If there's one constant standout factor on The Bachelor besides all of the gorgeous people that take part in it and their thrilling romantic escapades, it's the settings where the show takes place. The Bachelor sets the scene with lavish properties, vacation locations, romantic date spots, and everything else in between.
One of the most frequently-used locations on the show is the main mansion. As fans of the show likely know, the property is huge, lavish, and perfect for a group of potential lovers to test the waters. With that being said, who exactly owns the mansion that The Bachelor calls its home base during filming? Keep reading to find out!
Who owns the 'Bachelor' mansion?
Considering how successful The Bachelor and its spinoffs are, you'd be forgiven to assume that the lavish sprawling mansion that the show calls home is owned by the show, or at least ABC. Well, that is actually far from the case. In fact, the home is really a family's home for most of the year, except for the 42 days when The Bachelor and The Bachelorette need to fill it with steamy romance and drama.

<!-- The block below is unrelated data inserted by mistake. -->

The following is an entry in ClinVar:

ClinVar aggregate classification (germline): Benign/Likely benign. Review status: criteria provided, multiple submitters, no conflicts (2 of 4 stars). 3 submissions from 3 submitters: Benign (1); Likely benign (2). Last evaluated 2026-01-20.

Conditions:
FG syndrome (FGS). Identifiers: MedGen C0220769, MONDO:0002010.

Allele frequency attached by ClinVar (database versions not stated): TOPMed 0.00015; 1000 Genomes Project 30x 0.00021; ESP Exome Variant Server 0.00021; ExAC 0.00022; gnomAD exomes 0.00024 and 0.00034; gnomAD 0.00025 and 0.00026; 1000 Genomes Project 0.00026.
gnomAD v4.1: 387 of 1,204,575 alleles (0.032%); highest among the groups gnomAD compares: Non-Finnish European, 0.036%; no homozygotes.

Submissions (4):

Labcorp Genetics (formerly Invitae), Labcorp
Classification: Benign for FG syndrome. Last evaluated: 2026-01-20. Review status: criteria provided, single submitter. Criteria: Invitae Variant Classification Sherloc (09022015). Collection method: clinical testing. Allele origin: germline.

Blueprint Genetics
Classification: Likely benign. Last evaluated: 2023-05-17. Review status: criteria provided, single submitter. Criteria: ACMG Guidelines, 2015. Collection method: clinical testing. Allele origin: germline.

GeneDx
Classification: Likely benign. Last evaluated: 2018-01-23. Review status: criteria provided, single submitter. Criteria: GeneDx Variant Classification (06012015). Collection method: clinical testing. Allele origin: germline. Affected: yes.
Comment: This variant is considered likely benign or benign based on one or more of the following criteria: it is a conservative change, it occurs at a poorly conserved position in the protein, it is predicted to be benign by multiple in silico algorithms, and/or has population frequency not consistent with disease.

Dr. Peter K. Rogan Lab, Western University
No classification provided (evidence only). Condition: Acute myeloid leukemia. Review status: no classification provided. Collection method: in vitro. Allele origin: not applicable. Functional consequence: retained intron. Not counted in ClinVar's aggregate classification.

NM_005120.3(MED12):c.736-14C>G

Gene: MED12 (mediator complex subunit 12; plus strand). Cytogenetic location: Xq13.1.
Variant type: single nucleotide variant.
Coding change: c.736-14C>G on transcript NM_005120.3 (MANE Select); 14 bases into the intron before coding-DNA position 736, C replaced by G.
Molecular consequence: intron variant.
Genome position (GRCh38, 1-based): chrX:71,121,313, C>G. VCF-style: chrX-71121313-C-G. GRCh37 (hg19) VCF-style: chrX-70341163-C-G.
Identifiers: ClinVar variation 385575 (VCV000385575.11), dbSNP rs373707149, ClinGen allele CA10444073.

Per Insider, the mansion is owned by a contractor named Marshall Haraden and for most of the year, he and his family occupy the palatial space. However, when ABC comes knocking with their checkbook, Marshall and his family pack up all of their belongings and stay someplace else until filming has completed.
The 7,500 square-foot mansion, nicknamed "Villa De La Vina," is surrounded by a whopping 10 acres of property located right in Agoura Hills, Calif. With an extra roughly 20,000 square feet in outdoor play space and a variety of other luxury amenities, it's clear why ABC chooses the Haraden family's home to host their show year after year. For super fans of The Bachelor, the home has even previously been available for rent on Airbnb for the jaw-dropping cost of $6,000 per night.
"They're here 42 days, twice a year," 59-year-old Marshall explained to Us Weekly during an interview about his involvement in the show's process. "Everything leaves — everything that's not tied down, that's not part of the home. Curtains, TVs, pots and pans, clothes — everything in one day goes out. And then they take two weeks to put it together the way they want it, and they shoot for X amount of days, and then they spend two weeks to put it back."
When ABC's crews come in, the usually modestly-appointed home is transformed into a luxurious palace covered in drapes, mood lighting, fancy furniture, and various other vibe-setters that ABC employs to make the home as romantic as can be.
To see ABC's decorating skills on the Haraden family home in action, be sure to check out The Bachelor, airing Mondays at 8 p.m. EST on ABC.